August 13, 2012
You Have Done It to Me
Tolstoy wrote that in a certain town there lived a cobbler, Martin Avdeitch. He lived in a small basement room whose one window looked out onto the street, and all he could see were the feet of people passing by. But since there was hardly a pair of boots that had not been in his hands at one time for repair, Martin recognized each person by his shoes. Day after day, he would work in his shop, watching boots pass by.
One day he found himself consumed with the hope of a dream that he would find the Lord's feet outside his window. Instead, he found a lingering pair of worn boots belonging to an old soldier. Though at first disappointed, Martin realized the old man might be hungry and invited him inside to a warm fire and some tea. He had other visitors that evening, and though, sadly, none were Christ, he let them in also. Sitting down at the end of day, Martin heard a voice whisper his name as he read the words: "I was hungry and you gave me meat; I was thirsty and you gave me drink; I was a stranger and you took me in. Inasmuch as you did for the least of these, you did unto me."
The Christian journey is a journey of remembering and preparing. Christ came to us long ago, and He is coming to us again. Like Martin eagerly waiting at the window, we are to ask ourselves as time moves forward: “Will Christ come to me this day? Will I wait for him? Am I ready for him? Am I even expecting to find him?” We are reminded to prepare our hearts and minds for the day Christ will come in glory. But the Scriptures would also have us remember how unexpectedly Christ at times appears--as a baby in Bethlehem, a man on a Cross, as a woman in need.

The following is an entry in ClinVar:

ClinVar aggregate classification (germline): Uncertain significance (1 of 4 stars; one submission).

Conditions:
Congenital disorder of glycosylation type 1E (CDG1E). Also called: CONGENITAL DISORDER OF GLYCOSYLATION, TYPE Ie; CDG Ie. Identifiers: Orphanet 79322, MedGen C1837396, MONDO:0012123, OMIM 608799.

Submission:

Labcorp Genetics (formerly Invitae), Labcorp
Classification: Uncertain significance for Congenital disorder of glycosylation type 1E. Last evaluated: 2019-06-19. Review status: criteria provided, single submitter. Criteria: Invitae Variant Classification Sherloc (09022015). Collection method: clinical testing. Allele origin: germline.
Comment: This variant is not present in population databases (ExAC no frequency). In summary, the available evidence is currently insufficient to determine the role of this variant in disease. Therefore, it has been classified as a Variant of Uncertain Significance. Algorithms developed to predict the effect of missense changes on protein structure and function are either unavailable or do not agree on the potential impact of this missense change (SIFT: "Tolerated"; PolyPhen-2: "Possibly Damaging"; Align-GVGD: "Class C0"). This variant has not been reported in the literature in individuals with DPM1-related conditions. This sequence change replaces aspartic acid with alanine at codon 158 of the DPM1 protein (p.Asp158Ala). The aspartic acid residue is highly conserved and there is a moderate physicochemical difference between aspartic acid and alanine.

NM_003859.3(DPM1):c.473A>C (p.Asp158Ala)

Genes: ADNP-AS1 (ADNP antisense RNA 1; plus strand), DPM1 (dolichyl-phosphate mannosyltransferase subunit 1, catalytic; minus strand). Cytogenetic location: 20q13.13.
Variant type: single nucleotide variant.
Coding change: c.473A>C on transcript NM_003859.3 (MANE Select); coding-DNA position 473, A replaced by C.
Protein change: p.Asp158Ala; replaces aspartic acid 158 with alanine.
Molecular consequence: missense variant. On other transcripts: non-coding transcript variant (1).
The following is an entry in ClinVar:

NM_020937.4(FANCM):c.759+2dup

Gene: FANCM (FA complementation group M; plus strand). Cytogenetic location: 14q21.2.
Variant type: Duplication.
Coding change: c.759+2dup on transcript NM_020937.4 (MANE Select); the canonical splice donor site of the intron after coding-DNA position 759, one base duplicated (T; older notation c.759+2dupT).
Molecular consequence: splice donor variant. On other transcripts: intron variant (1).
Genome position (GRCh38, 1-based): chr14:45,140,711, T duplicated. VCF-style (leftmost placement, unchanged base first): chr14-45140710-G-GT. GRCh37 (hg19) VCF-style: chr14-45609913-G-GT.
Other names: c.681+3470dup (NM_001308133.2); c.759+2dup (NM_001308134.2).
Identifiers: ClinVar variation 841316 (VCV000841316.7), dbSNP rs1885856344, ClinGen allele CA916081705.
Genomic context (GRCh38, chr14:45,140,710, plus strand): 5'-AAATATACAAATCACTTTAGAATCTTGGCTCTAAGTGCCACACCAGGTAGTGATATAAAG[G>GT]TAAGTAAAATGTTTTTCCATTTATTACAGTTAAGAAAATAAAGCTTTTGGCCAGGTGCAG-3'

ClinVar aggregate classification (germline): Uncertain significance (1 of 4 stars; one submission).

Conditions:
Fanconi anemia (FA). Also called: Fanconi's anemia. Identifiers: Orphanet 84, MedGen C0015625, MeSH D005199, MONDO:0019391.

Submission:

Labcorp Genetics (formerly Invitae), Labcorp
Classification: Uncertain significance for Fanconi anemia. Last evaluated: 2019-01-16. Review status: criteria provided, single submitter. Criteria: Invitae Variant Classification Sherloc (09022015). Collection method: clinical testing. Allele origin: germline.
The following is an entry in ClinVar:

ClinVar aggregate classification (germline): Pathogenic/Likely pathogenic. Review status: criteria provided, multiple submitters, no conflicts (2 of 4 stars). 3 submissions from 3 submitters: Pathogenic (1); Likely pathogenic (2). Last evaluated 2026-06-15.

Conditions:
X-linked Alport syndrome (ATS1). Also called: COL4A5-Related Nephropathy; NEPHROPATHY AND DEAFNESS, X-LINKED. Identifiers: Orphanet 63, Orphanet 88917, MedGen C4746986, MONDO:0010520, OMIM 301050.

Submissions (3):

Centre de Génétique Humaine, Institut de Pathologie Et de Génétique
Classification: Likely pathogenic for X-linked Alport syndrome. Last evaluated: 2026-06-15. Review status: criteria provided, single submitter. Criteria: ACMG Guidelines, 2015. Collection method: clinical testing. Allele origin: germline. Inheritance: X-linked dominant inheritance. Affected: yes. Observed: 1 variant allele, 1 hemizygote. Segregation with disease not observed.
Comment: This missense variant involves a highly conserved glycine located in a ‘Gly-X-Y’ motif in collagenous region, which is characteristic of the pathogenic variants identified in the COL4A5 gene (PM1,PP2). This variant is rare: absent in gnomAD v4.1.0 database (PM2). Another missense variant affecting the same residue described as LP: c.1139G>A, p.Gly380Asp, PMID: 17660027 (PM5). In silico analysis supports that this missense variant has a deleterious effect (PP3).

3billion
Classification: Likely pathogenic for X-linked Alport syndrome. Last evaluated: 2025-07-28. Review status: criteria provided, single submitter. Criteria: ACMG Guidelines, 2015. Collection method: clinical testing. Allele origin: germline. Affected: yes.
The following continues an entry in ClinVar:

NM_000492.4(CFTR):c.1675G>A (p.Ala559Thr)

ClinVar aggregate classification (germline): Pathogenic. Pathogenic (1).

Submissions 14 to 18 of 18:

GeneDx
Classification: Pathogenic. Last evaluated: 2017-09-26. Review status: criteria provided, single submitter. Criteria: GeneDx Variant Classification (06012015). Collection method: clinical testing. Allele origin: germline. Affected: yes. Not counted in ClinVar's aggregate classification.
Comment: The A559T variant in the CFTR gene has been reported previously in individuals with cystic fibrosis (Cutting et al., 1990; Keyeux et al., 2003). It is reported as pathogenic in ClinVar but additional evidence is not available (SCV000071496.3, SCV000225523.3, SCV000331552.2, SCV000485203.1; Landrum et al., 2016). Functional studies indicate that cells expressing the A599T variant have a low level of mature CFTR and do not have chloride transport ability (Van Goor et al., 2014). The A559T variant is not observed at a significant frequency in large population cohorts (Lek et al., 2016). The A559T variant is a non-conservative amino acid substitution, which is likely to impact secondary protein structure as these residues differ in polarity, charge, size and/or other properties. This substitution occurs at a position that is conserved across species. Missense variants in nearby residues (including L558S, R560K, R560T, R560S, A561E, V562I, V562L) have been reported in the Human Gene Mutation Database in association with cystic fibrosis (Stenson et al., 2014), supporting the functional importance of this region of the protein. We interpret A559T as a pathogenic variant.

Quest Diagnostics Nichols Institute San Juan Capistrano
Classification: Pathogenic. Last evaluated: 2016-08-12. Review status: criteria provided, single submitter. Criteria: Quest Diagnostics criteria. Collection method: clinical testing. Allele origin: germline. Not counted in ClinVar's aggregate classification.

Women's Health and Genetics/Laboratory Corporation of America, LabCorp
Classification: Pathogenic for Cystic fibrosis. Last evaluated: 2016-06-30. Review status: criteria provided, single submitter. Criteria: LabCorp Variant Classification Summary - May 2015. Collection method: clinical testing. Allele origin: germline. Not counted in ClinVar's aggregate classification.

In the book of Titus, we read, "The grace of God that brings salvation has appeared to all men." How and where might His grace show up this week? Perhaps in order to remember how much we can offer others, we need to consider again the radical thought of what God has offered us: a Son who comes down to us, a redeemer willing to die for us, a God willing to redefine what is near.
The Christian journey is full of reminders of what God's nearness means. The focus of Christmas is the message of Immanuel – God is with us. The focus of Easter is the declaration of the Cross – God is for us. And the focus of our future is the hope of the resurrection – God will bring us safely home. Until then, God knows all, God is above all, and God is among us, even when it seems most unlikely: "I tell you the truth; whatever you did for one of the least of these, you did for me."
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